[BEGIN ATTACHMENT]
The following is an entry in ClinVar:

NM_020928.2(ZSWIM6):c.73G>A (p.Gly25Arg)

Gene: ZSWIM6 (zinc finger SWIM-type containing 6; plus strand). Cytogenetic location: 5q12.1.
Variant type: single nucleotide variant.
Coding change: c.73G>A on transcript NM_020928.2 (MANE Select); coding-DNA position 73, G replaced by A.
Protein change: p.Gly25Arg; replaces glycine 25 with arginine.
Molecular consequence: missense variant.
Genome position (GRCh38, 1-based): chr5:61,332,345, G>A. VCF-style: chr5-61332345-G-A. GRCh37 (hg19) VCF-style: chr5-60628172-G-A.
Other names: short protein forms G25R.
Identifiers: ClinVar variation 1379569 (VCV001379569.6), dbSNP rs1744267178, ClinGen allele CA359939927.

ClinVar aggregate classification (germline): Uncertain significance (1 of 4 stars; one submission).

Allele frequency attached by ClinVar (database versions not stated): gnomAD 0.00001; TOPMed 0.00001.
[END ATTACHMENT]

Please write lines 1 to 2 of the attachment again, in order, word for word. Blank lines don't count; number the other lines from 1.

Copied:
The following is an entry in ClinVar:

NM_020928.2(ZSWIM6):c.73G>A (p.Gly25Arg)